Bicentennial will be exciting eventColumnist Edward Gunts...


August 22, 1996

Bicentennial will be exciting event

Columnist Edward Gunts (Urban Landscape, Aug. 15) has an exciting idea for developing a celebratory town square for the city's bicentennial.

Fortunately, Baltimore will have ''a tangible way to commemorate its bicentennial.'' Through the cooperation of Baltimore Bicentennial Celebration Inc., the Baltimore Harbor Endowment and the Baltimore Development Corp., Bicentennial Plaza will open in 1997 as part of Baltimore's year-long celebration.

Located at the intersection of Light and Conway streets at the Inner Harbor, Bicentennial Plaza will serve as a permanent legacy to the 200th anniversary of Baltimore's incorporation. Its location along the Inner Harbor will pay tribute to our city's traditional connection to the water.

On Dec. 31, 1997, a time capsule filled with mementos of Baltimore will be buried in the plaza for opening during Baltimore's tricentennial celebration in 2097.

Even more exciting, every member of the Baltimore community can become a lasting part of Bicentennial Plaza by purchasing personally engraved bricks or pavers, suggesting items for the time capsule, or becoming a volunteer for any of the bicentennial festivities planned for 1997.

Joshua L. Waldorf


The writer is executive director of Baltimore 200.

Pros and cons of teen motherhood

Linda Seebach (Opinion Commentary, Aug. 11) clearly is not well informed on her subject. Her statement, "When a woman who began single motherhood in her teens ventures into the job market for the first time, after her children are older, she will be years behind where she would have been had she chosen to wait," is true but beside the point. What really matters is how the woman does, relative to her peers who delay child bearing, in the long run.

A recent study by professor Joseph Hotz at the University of Chicago compares the economic and educational achievements of two groups of women similar in all respects except one -- teen motherhood.

The girls in both groups had become pregnant as teens. However, those in the first group had delivered their child, while those in the second had miscarried and then delayed child bearing until they were at least 20. The study showed that those who delayed child bearing were less successful when in their twenties. They earned about $5,000 a year less than the teen mothers -- twice the earnings deficit suffered by the teen mothers while bearing and rearing their children.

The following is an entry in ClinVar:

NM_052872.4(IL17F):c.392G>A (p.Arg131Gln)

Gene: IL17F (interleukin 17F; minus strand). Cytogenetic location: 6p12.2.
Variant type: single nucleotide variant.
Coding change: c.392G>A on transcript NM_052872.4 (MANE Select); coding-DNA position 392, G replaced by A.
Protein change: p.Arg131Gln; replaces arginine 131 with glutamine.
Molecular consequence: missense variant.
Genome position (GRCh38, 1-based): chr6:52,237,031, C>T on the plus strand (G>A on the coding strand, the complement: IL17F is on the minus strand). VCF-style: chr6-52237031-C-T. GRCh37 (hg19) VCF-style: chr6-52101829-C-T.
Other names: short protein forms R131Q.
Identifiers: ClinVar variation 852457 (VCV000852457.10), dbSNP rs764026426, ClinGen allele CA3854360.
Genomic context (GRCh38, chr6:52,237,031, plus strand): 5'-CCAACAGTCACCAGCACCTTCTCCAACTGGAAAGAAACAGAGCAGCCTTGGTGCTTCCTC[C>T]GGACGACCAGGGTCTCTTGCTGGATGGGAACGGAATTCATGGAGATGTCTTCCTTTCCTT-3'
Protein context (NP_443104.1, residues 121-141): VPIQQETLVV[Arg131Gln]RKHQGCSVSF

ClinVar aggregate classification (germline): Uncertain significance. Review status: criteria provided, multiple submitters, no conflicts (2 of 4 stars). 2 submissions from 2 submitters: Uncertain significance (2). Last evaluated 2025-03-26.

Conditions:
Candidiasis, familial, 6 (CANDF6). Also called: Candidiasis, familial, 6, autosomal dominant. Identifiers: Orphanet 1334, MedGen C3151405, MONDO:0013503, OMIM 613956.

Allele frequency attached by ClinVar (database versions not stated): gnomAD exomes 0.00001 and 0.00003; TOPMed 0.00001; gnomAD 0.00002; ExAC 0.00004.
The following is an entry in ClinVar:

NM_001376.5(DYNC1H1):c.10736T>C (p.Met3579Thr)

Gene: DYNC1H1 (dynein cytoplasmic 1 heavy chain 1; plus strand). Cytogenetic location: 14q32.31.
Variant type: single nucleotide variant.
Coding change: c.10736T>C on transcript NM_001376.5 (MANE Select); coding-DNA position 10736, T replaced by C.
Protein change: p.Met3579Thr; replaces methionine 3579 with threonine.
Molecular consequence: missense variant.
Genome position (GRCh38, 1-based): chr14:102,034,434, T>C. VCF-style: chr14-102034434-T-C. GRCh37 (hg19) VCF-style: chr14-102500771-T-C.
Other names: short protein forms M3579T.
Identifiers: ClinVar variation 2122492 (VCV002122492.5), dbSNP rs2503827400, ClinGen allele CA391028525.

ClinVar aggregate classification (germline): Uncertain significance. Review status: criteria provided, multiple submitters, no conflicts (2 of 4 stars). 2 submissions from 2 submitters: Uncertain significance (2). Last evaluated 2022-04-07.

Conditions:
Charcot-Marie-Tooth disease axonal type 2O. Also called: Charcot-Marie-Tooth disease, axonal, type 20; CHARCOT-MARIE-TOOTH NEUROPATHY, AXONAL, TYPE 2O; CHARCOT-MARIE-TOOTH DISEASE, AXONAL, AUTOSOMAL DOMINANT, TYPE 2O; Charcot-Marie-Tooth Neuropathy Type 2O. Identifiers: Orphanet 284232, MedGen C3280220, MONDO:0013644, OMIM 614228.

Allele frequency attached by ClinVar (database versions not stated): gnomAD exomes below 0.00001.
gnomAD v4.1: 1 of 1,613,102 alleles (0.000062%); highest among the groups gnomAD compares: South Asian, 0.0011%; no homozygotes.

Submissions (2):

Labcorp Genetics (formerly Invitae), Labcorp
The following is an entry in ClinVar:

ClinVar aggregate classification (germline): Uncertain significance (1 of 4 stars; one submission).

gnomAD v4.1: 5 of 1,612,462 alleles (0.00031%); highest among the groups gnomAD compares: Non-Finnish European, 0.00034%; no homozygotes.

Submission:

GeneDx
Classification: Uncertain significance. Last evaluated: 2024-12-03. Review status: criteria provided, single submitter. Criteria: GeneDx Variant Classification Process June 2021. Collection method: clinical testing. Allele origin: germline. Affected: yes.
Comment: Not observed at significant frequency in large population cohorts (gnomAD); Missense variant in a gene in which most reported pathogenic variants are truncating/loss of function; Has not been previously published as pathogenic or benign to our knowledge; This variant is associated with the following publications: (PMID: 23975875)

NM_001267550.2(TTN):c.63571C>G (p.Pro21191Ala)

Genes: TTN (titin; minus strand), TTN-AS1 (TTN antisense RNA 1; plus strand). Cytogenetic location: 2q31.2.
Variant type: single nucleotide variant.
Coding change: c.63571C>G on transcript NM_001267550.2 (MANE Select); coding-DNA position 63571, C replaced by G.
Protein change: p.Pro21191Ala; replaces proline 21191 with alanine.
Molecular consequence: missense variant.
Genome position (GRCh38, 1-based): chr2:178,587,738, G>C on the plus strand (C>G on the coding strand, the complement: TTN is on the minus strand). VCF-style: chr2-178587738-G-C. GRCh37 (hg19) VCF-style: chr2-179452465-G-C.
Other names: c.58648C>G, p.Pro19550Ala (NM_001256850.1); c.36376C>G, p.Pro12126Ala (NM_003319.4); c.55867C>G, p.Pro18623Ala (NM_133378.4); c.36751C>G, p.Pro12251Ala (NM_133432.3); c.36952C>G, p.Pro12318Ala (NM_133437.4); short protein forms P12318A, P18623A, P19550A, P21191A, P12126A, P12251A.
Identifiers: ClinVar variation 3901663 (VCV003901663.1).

The Hotz study clearly indicates that it is economically advantageous in the long run to delay entry into the job market while bearing and rearing children rather than to interrupt a career to bear and rear children. Sadly, teen motherhood is actually the more efficacious strategy for poor teen women.

Those who want to tear down the welfare system and choose teen-aged motherhood as the central problem with welfare need to do more research and better understand the dynamics of the situation instead of making sweeping but seriously flawed pronouncements.

J. Wayne Ruddock


All would gain from Dole idea

The repeal of the 1993 tax law and the 15 percent reduction in income taxes, as suggested by Bob Dole, will not take money away from the poor and give it to the rich.

In addition to giving people more money to spend, it will leave the money with people who invest their capital in productive enterprises which create jobs, instead of giving the money to the government that will spend it on non-productive jobs such as bureaucracies, foolish subsidies or just plain waste.

When jobs are created and there is more demand for labor, the law of supply and demand kicks in and people can demand more money for their services. Thus all levels of society gain in the process. Don't knock the rich. As Sen. Everett Dirksen used to say: "A poor man has never given me a job."

S. Shpak


Dole tax-cut plan too expensive

As a businessman, I am appalled at Bob Dole's plan to cut taxes by 15 percent without specifying how these cuts will be ZTC paid for. This plan will destroy current efforts to bring the federal budget into balance, leading inevitably to higher interest rates, inflation and greater unemployment.

In business, when you need to bring a budget into balance, you can either increase sales, or you can cut expenses, but you never do so by reducing revenues. It just doesn't work.

In addition, the Dole tax-cut plan will worsen the nation's already imbalanced distribution of wealth, with 5 percent of families accounting for 80 percent of wealth.

According to the Wall Street Journal, the tax cut will amount to a more than $11,000 benefit for families making $300,000 to $500,000 but less than $600 for families making $25,000 to $50,000.

Jack Kinstlinger

Hunt Valley

The joy of living in older communities

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